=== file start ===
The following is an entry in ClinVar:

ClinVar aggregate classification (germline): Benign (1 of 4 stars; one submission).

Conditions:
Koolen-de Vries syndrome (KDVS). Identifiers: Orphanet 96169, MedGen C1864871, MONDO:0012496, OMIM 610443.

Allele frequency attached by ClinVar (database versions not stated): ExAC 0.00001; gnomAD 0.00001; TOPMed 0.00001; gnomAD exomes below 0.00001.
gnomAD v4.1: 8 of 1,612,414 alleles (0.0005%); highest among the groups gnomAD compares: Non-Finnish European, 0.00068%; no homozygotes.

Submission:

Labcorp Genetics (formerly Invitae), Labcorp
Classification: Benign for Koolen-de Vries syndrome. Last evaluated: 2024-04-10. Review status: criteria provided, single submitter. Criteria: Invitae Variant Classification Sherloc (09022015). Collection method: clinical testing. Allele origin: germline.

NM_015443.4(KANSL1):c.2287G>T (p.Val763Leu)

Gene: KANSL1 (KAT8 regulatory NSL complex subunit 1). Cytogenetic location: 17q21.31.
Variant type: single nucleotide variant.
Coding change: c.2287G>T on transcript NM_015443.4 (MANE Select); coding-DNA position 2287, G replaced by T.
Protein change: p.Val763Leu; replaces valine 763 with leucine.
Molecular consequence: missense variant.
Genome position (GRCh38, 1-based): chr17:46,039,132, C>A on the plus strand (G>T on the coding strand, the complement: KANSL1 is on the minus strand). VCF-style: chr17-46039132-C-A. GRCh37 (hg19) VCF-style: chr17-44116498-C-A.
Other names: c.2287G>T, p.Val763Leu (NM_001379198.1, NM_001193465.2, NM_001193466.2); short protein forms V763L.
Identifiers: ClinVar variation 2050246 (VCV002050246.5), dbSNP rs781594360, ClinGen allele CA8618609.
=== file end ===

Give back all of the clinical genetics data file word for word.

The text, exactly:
The following is an entry in ClinVar:

ClinVar aggregate classification (germline): Benign (1 of 4 stars; one submission).

Conditions:
Koolen-de Vries syndrome (KDVS). Identifiers: Orphanet 96169, MedGen C1864871, MONDO:0012496, OMIM 610443.

Allele frequency attached by ClinVar (database versions not stated): ExAC 0.00001; gnomAD 0.00001; TOPMed 0.00001; gnomAD exomes below 0.00001.
gnomAD v4.1: 8 of 1,612,414 alleles (0.0005%); highest among the groups gnomAD compares: Non-Finnish European, 0.00068%; no homozygotes.

Submission:

Labcorp Genetics (formerly Invitae), Labcorp
Classification: Benign for Koolen-de Vries syndrome. Last evaluated: 2024-04-10. Review status: criteria provided, single submitter. Criteria: Invitae Variant Classification Sherloc (09022015). Collection method: clinical testing. Allele origin: germline.

NM_015443.4(KANSL1):c.2287G>T (p.Val763Leu)

Gene: KANSL1 (KAT8 regulatory NSL complex subunit 1). Cytogenetic location: 17q21.31.
Variant type: single nucleotide variant.
Coding change: c.2287G>T on transcript NM_015443.4 (MANE Select); coding-DNA position 2287, G replaced by T.
Protein change: p.Val763Leu; replaces valine 763 with leucine.
Molecular consequence: missense variant.
Genome position (GRCh38, 1-based): chr17:46,039,132, C>A on the plus strand (G>T on the coding strand, the complement: KANSL1 is on the minus strand). VCF-style: chr17-46039132-C-A. GRCh37 (hg19) VCF-style: chr17-44116498-C-A.
Other names: c.2287G>T, p.Val763Leu (NM_001379198.1, NM_001193465.2, NM_001193466.2); short protein forms V763L.
Identifiers: ClinVar variation 2050246 (VCV002050246.5), dbSNP rs781594360, ClinGen allele CA8618609.